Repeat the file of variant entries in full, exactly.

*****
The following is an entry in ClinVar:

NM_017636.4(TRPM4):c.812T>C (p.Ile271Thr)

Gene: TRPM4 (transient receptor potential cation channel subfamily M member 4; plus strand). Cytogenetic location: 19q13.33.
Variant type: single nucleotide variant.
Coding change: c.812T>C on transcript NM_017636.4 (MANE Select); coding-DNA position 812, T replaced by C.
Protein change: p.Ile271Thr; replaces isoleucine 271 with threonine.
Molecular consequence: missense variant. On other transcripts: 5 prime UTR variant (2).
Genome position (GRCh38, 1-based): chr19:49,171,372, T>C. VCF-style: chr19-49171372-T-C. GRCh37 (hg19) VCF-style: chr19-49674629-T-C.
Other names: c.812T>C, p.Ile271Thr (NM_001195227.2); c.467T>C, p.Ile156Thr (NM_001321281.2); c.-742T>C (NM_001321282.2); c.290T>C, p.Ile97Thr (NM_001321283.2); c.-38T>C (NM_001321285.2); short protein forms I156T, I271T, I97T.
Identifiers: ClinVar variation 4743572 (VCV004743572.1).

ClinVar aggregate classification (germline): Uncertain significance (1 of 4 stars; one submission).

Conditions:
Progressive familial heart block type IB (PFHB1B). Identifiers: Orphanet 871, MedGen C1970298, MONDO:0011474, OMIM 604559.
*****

The following is an entry in ClinVar:

NM_017636.4(TRPM4):c.812T>C (p.Ile271Thr)

Gene: TRPM4 (transient receptor potential cation channel subfamily M member 4; plus strand). Cytogenetic location: 19q13.33.
Variant type: single nucleotide variant.
Coding change: c.812T>C on transcript NM_017636.4 (MANE Select); coding-DNA position 812, T replaced by C.
Protein change: p.Ile271Thr; replaces isoleucine 271 with threonine.
Molecular consequence: missense variant. On other transcripts: 5 prime UTR variant (2).
Genome position (GRCh38, 1-based): chr19:49,171,372, T>C. VCF-style: chr19-49171372-T-C. GRCh37 (hg19) VCF-style: chr19-49674629-T-C.
Other names: c.812T>C, p.Ile271Thr (NM_001195227.2); c.467T>C, p.Ile156Thr (NM_001321281.2); c.-742T>C (NM_001321282.2); c.290T>C, p.Ile97Thr (NM_001321283.2); c.-38T>C (NM_001321285.2); short protein forms I156T, I271T, I97T.
Identifiers: ClinVar variation 4743572 (VCV004743572.1).

ClinVar aggregate classification (germline): Uncertain significance (1 of 4 stars; one submission).

Conditions:
Progressive familial heart block type IB (PFHB1B). Identifiers: Orphanet 871, MedGen C1970298, MONDO:0011474, OMIM 604559.